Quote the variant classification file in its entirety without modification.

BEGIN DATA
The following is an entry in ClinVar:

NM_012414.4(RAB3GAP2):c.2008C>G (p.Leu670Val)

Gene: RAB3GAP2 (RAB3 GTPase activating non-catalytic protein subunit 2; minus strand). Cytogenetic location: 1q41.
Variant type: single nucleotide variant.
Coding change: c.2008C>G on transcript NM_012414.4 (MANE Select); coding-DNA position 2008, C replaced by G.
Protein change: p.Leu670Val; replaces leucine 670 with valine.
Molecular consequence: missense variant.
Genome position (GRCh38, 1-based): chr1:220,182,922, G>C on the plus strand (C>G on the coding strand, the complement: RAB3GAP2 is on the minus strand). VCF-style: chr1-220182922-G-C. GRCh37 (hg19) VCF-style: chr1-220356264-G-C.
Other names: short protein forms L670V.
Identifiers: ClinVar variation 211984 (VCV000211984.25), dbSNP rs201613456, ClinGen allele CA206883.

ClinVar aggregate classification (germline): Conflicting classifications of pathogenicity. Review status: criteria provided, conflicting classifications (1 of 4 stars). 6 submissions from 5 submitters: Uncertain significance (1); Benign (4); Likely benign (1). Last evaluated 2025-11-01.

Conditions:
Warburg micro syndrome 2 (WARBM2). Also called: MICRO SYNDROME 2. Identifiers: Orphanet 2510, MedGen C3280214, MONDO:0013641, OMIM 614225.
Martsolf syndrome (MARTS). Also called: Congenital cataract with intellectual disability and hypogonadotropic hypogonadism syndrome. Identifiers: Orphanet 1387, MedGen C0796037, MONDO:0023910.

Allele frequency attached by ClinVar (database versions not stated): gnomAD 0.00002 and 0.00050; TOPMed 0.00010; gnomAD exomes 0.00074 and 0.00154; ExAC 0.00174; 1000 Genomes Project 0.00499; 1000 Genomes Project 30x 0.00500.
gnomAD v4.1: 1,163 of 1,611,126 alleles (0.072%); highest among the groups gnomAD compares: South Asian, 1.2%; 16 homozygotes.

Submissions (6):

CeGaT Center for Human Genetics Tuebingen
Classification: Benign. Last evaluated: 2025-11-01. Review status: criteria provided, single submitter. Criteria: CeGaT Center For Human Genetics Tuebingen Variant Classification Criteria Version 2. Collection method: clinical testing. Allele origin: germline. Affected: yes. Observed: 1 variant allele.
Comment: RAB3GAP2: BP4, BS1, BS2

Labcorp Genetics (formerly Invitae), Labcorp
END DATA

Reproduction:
The following is an entry in ClinVar:

NM_012414.4(RAB3GAP2):c.2008C>G (p.Leu670Val)

Gene: RAB3GAP2 (RAB3 GTPase activating non-catalytic protein subunit 2; minus strand). Cytogenetic location: 1q41.
Variant type: single nucleotide variant.
Coding change: c.2008C>G on transcript NM_012414.4 (MANE Select); coding-DNA position 2008, C replaced by G.
Protein change: p.Leu670Val; replaces leucine 670 with valine.
Molecular consequence: missense variant.
Genome position (GRCh38, 1-based): chr1:220,182,922, G>C on the plus strand (C>G on the coding strand, the complement: RAB3GAP2 is on the minus strand). VCF-style: chr1-220182922-G-C. GRCh37 (hg19) VCF-style: chr1-220356264-G-C.
Other names: short protein forms L670V.
Identifiers: ClinVar variation 211984 (VCV000211984.25), dbSNP rs201613456, ClinGen allele CA206883.

ClinVar aggregate classification (germline): Conflicting classifications of pathogenicity. Review status: criteria provided, conflicting classifications (1 of 4 stars). 6 submissions from 5 submitters: Uncertain significance (1); Benign (4); Likely benign (1). Last evaluated 2025-11-01.

Conditions:
Warburg micro syndrome 2 (WARBM2). Also called: MICRO SYNDROME 2. Identifiers: Orphanet 2510, MedGen C3280214, MONDO:0013641, OMIM 614225.
Martsolf syndrome (MARTS). Also called: Congenital cataract with intellectual disability and hypogonadotropic hypogonadism syndrome. Identifiers: Orphanet 1387, MedGen C0796037, MONDO:0023910.

Allele frequency attached by ClinVar (database versions not stated): gnomAD 0.00002 and 0.00050; TOPMed 0.00010; gnomAD exomes 0.00074 and 0.00154; ExAC 0.00174; 1000 Genomes Project 0.00499; 1000 Genomes Project 30x 0.00500.
gnomAD v4.1: 1,163 of 1,611,126 alleles (0.072%); highest among the groups gnomAD compares: South Asian, 1.2%; 16 homozygotes.

Submissions (6):

CeGaT Center for Human Genetics Tuebingen
Classification: Benign. Last evaluated: 2025-11-01. Review status: criteria provided, single submitter. Criteria: CeGaT Center For Human Genetics Tuebingen Variant Classification Criteria Version 2. Collection method: clinical testing. Allele origin: germline. Affected: yes. Observed: 1 variant allele.
Comment: RAB3GAP2: BP4, BS1, BS2

Labcorp Genetics (formerly Invitae), Labcorp